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Interview: MCDE & Ben Westbeech

The recent Trouble Vision weekender at their delightfully grimey South London home, Corsica Studios, represented all that is good in electronic music right now, particularly Saturday nights proceedings. Alongside the Detroit legend that is Theo Parrish and the ever-familiar members of the Aus roster – Ramadanman, Midland and label founder Will Saul, was Stuttgart’s finest, Motor City Drum Ensemble.

Known for his signature raw sound combining his affinity for classic Detroit techno with Chicago house, Danilo Plessow brings a certain edge away from the same-old monotonous techno. As one of the guest producers besides Soul Clap, Henrik Schwarz, Midland and MJ Cole on Ben Westbeech’s forthcoming album for Strictly Rhythm, Danilo spent his final minutes before show time to chew the fat with Juno Plus contributor Flora Wong and Westbeech about their work together, the Ableton generation and what’s to come from his label Raw Cuts.

What was the working relationship together like for the new album?

Ben Westbeech: Me and Danilo got on straight away and that’s the beauty of music – being able to meet people and the way it connects you. It’s universal, obviously he’s German and lives over there, and I’ve not spent a lot of time there so it’s often been over the internet…

MCDE: I’ve been in London a lot, I enjoy playing here anyway and I’ve been getting a lot of requests… though don’t want to perform all the time, this was a big party…

So which producers do you really respect at the moment?

MCDE: …There’s a lot happening, there’s so much new stuff these days. Every month there’s so many new artists – some of it is really good which really sticks out because there’s so much crap around – you get sent so much music.

BW: It’s almost like this Ableton generation, it’s become so quick and easy to make music – which is a wonderful thing but it means you do get a lot of crap – but if sticks out then it’s like wow, this is really special.

Despite there being an abundance of overused Ableton presets that anyone might be able to get a hold of – what about those who can’t afford to use analogue synths and equipment that you might use?

MCDE: I have a very distinct opinion on this, it doesn’t really matter what equipment you use, but there’s certain borders I wouldn’t cross. Like there’s this studio next to me teaching Ableton to a class, and they learn to sample like Kerri Chandler and some more recent stuff. They literally take the chords, and breakdowns, and re-sample it, and this is when I say – no. This is too much.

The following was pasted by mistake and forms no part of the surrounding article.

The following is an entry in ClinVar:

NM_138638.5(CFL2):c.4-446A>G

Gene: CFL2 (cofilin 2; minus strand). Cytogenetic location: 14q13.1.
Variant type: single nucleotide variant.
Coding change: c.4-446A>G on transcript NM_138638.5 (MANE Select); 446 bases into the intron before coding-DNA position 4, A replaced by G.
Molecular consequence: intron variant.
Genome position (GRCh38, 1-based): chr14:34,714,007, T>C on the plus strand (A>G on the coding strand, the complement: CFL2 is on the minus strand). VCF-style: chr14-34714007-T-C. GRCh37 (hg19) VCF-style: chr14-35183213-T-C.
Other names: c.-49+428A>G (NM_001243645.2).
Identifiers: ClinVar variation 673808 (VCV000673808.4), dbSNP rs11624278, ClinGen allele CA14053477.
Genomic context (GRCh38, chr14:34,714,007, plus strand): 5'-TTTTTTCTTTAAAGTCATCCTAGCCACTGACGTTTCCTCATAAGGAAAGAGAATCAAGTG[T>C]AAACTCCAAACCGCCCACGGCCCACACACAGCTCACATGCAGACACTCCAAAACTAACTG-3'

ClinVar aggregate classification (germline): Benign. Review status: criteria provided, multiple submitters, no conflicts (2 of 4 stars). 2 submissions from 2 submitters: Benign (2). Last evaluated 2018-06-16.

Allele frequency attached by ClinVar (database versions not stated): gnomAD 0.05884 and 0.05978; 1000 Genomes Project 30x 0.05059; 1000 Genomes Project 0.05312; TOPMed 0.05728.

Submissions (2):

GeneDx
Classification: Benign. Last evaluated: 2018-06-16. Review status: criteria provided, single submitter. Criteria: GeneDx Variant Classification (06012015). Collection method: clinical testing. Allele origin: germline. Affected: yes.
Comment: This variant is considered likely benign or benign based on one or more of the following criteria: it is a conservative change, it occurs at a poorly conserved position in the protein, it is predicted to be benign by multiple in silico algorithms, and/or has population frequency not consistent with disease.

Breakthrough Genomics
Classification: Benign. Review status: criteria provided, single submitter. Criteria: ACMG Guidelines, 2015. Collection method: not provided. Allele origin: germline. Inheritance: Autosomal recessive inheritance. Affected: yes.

BW: That’s just plagiarism, and not being original. In music it’s so important to make your own sound. And say you shouldn’t sample a really big, old tune.

But where do you draw the line?

BW: Yeah exactly, it’s personal opinion, so I can’t really answer that. If you want to sample one of those tracks then cool, but that’s not what I would do personally.

MCDE: Yeah I guess I grew up in a different era, like the hip hop, sample era… You can sample things but there’s a code. You don’t sample other producers’ snares or kicks, and I think that’s a part of the reason why my music sounds like the way it does – not like all the same Ableton sample packs.

BW: Music needs to sound original otherwise anyone could make it, it’ll be like music by numbers you know, and it’s not going to be special anymore.

So how do you stand on all the big edits out there right now?

BW: Edits are like a different ballgame… but taking something, stealing it and say it’s your own…

MCDE: Yeah that’s when it gets shit.

Ben, you once said, ideally, you’d wanted to work with the likes of Neptunes or Pharrell… how important do you think the vocal elements are in electronic music in terms of production quality?

BW: Yeah totally and well being a singer, vocals are pretty important – production quality is really important to me but it depends, like I might take the loop of a simple but then say lets take the vibe off the sample and make a band play it live – and change it slightly but not use it for the final product…

And Danilo, for your label – was Raw Cuts mostly for yourself to release music?

MCDE: The first Raw Cuts was around like 2004/5 but no one would release it, and everyone was raving about broken beat – while house was a little passé. People liked this more technical, abstract minimal sound so no one would play out this music and someone how I couldn’t find a label… but I believed in it and convinced my label partner to do it and three years later it hit the spot so we were like let’s do it.

So what’s planned for the label next this year?

MCDE: We’ve just released a double 12” this week, but the project is now a little bigger than just stuff on the label and we’re using a different formula to try to do different things from Raw Cuts and we’ll be getting more creative…